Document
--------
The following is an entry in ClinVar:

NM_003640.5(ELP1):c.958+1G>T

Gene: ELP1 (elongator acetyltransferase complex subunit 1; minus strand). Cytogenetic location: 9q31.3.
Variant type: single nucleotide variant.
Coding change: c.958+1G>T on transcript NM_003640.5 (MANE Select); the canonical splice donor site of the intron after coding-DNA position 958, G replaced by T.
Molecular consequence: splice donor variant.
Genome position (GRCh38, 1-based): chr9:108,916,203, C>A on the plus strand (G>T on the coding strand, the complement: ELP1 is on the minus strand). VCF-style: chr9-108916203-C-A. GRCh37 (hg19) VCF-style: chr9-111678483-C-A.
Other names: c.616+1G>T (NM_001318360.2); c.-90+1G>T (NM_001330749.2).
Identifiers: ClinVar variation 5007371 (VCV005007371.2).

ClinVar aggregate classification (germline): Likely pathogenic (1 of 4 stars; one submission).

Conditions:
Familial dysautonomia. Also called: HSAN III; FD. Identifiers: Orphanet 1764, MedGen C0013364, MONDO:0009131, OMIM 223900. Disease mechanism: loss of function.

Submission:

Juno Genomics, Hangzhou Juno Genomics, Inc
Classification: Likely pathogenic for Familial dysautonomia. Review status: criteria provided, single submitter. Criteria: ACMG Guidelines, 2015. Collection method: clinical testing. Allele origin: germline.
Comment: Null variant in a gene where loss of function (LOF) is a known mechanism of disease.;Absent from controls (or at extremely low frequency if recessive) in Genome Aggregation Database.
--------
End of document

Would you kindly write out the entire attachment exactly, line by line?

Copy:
The following is an entry in ClinVar:

NM_003640.5(ELP1):c.958+1G>T

Gene: ELP1 (elongator acetyltransferase complex subunit 1; minus strand). Cytogenetic location: 9q31.3.
Variant type: single nucleotide variant.
Coding change: c.958+1G>T on transcript NM_003640.5 (MANE Select); the canonical splice donor site of the intron after coding-DNA position 958, G replaced by T.
Molecular consequence: splice donor variant.
Genome position (GRCh38, 1-based): chr9:108,916,203, C>A on the plus strand (G>T on the coding strand, the complement: ELP1 is on the minus strand). VCF-style: chr9-108916203-C-A. GRCh37 (hg19) VCF-style: chr9-111678483-C-A.
Other names: c.616+1G>T (NM_001318360.2); c.-90+1G>T (NM_001330749.2).
Identifiers: ClinVar variation 5007371 (VCV005007371.2).

ClinVar aggregate classification (germline): Likely pathogenic (1 of 4 stars; one submission).

Conditions:
Familial dysautonomia. Also called: HSAN III; FD. Identifiers: Orphanet 1764, MedGen C0013364, MONDO:0009131, OMIM 223900. Disease mechanism: loss of function.

Submission:

Juno Genomics, Hangzhou Juno Genomics, Inc
Classification: Likely pathogenic for Familial dysautonomia. Review status: criteria provided, single submitter. Criteria: ACMG Guidelines, 2015. Collection method: clinical testing. Allele origin: germline.
Comment: Null variant in a gene where loss of function (LOF) is a known mechanism of disease.;Absent from controls (or at extremely low frequency if recessive) in Genome Aggregation Database.